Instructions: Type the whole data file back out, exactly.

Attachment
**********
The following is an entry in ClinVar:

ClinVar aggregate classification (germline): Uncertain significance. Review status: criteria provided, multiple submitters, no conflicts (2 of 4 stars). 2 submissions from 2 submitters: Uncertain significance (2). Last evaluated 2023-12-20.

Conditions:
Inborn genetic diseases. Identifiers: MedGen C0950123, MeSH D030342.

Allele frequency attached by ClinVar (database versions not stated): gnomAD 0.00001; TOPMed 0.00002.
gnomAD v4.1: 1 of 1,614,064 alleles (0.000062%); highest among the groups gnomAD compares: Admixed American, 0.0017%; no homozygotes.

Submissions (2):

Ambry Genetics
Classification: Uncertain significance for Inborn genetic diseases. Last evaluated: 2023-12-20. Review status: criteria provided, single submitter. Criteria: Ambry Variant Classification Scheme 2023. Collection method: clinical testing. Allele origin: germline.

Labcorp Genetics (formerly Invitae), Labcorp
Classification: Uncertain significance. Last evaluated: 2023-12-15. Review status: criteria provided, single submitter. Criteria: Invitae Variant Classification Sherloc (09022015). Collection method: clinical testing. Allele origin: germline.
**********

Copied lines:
The following is an entry in ClinVar:

ClinVar aggregate classification (germline): Uncertain significance. Review status: criteria provided, multiple submitters, no conflicts (2 of 4 stars). 2 submissions from 2 submitters: Uncertain significance (2). Last evaluated 2023-12-20.

Conditions:
Inborn genetic diseases. Identifiers: MedGen C0950123, MeSH D030342.

Allele frequency attached by ClinVar (database versions not stated): gnomAD 0.00001; TOPMed 0.00002.
gnomAD v4.1: 1 of 1,614,064 alleles (0.000062%); highest among the groups gnomAD compares: Admixed American, 0.0017%; no homozygotes.

Submissions (2):

Ambry Genetics
Classification: Uncertain significance for Inborn genetic diseases. Last evaluated: 2023-12-20. Review status: criteria provided, single submitter. Criteria: Ambry Variant Classification Scheme 2023. Collection method: clinical testing. Allele origin: germline.

Labcorp Genetics (formerly Invitae), Labcorp
Classification: Uncertain significance. Last evaluated: 2023-12-15. Review status: criteria provided, single submitter. Criteria: Invitae Variant Classification Sherloc (09022015). Collection method: clinical testing. Allele origin: germline.